So this Thanksgiving we are incredibly blessed to still have our little Brystal with us.  She was granted more time to stay, and we are so grateful that we more days with her.  Believe in Miracles - miracles may not come easy - but they do happen.



Noah's Miracle by Stacy Warden is licensed under a Creative Commons Attribution-Noncommercial-No Derivative Works 3.0 United States License.

Friday, November 22, 2019

Looking Back

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Maybe it's part of the human condition that purposely tries to block out all the bad.  If we dwell too long in the hardship then we lack the ability to properly move forward.  But occasionally, as life often does - it will remind you time to time of the past.  Sometimes you have a profound appreciation for how far you've come, the obstacles you've conquered, pride in perseverance - and other times sadness that you ever had to be in that position in the first place.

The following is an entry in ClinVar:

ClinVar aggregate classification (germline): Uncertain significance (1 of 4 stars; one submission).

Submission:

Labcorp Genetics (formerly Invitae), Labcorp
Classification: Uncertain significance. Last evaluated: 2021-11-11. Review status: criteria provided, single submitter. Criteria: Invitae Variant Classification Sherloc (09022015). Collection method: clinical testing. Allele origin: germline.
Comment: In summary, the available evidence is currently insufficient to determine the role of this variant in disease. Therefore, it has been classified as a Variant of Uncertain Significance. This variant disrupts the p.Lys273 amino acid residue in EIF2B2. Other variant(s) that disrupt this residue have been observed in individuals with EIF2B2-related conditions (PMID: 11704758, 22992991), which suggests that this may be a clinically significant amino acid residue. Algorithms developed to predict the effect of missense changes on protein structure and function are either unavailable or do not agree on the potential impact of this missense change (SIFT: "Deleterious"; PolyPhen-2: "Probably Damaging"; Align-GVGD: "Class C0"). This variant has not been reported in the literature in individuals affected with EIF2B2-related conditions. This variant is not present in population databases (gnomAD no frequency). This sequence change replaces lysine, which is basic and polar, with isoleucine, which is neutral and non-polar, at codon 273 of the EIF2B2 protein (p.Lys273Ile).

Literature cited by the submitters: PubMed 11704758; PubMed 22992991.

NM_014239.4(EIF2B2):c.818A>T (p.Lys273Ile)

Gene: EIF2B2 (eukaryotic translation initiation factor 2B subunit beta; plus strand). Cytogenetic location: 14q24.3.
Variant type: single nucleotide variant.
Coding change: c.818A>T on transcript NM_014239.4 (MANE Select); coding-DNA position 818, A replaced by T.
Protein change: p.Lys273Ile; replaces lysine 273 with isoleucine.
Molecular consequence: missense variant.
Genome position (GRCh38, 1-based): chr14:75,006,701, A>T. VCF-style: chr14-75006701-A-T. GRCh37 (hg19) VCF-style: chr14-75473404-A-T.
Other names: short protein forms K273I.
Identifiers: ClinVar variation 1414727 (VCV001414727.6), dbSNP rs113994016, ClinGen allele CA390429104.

I've been on this special needs parenting journey now for more than a decade.  The past and present both bumpy.  In the early days I didn't really have any clue what I was doing.  I was lost.  Completely lost without a roadmap on how to navigate anything.  Therapies, appointments, bad news, how to process even a multitude of emotions that hit you simultaneously - the financial strain, the sleepless nights, the endless worry - and the profound adaptation and acceptance that your life will never have any sense of the normalcy it once did.